A new documentary, The Lovers and The Despot, tells the bizarre and gripping tale of two South Korean filmmakers, actress Choi Eun-hee and her husband, director Shin Sang-ok. In 1978, North Korean dictator Kim Jong Il kidnapped them with the idea that they would be the creative spark needed to build a successful film industry in the North. Apparently, not unlike Hitler, Kim Jong Il had an artistic side: he loved films and longed to be a part of making them. Happily, the kidnapped couple eventually escaped, taking with them some of the only recordings ever made of Kim Jong Il talking, and these are used in the documentary. So, oddly enough, Kim got to be in film after all. For the filmmakers, their experience was something between Sunset Boulevard (with Kim Jong Il saying “I’m ready for my close-up, Mr. De Mille) and The Vanishing. About the film, IndieWire says: “A story so interesting it feels like you could burrow into it for years. And so, when The Lovers and the Despot finally crawls to a close, you’re left with one thought above all others: This could make for a really great movie, some day.”
James Duane, a professor at Virginia’s Regent Law School, gave a speech eight years ago, entitled “Don’t Talk to the Police.” His speech warned that, legally speaking, the deck is stacked against ordinary people, and that talking to the police even innocently can get you into unexpected trouble. Little did he know that his speech, recorded and posted on YouTube would be viewed millions of times. He has since expanded on his thesis with a book, You Have the Right to Remain Innocent and he was recently interviewed by Vice.com: “I spoke to many sophisticated audiences, college students, law students, and they said, ‘This was astonishing, we had no idea, we never heard any of this, we never knew any of this.’ And that was what reminded me, it’s important to get this message out to as many people as possible.”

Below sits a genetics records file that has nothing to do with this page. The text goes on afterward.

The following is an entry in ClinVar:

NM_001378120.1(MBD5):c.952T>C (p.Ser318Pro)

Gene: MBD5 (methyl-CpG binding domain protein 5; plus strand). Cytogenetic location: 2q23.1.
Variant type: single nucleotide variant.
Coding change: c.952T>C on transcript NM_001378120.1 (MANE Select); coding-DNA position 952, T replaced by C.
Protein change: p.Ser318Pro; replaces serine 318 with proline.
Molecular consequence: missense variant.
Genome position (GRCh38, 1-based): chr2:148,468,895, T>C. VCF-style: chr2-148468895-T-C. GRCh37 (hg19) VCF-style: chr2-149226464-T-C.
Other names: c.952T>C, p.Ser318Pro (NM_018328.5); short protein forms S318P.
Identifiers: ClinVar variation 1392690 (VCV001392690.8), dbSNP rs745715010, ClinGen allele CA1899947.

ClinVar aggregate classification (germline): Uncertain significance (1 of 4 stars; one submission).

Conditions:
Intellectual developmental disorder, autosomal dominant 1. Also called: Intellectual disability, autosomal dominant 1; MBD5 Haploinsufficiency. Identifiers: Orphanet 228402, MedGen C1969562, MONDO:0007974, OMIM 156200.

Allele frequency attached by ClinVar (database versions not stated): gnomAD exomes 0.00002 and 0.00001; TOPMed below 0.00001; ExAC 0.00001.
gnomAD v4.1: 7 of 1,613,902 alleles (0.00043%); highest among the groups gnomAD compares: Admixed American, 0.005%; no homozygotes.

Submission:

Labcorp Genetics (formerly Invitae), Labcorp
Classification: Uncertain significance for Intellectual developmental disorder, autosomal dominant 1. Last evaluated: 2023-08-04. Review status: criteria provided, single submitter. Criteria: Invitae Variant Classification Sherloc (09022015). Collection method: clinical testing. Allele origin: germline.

By 2017, the Chinese box office is expected to exceed that of the US for the first time. That’s music to the ears of Hollywood execs eager for new business, but their access to that lucrative market will depend on appeasing Chinese Communist Party censors. According to an article in the Guardian, “The censors have the last word. Crime stories cannot have too many details. Stories of corruption must end with the bad guy behind bars. No ghosts. No gay love stories. No religion. No nudity. No politics.” The article gives a view of the future of film through the eyes of several Hong Kong directors, who have long experience in dealing with the censors. Says one director: “Everyone who makes expensive films will have to make compromises, because China is where the money is. It’s that simple.” It was previously reported by Epoch Times that Hollywood is already editing American movies to satisfy Chinese censors, effectively allowing the CCP to censor for the US as well. An example: Men in Black 3 was “forced to cut a scene in which civilians’ memories are erased, a scene that a Chinese newspaper wrote may have been perceived as a commentary on China’s internet censorship policies.”
Comedian Adam Conover rips the lid off of car dealers’ crony relationship with government in this short, entertaining clip, revealing exactly why you can’t buy a new car online. It’s what economists call regulatory capture.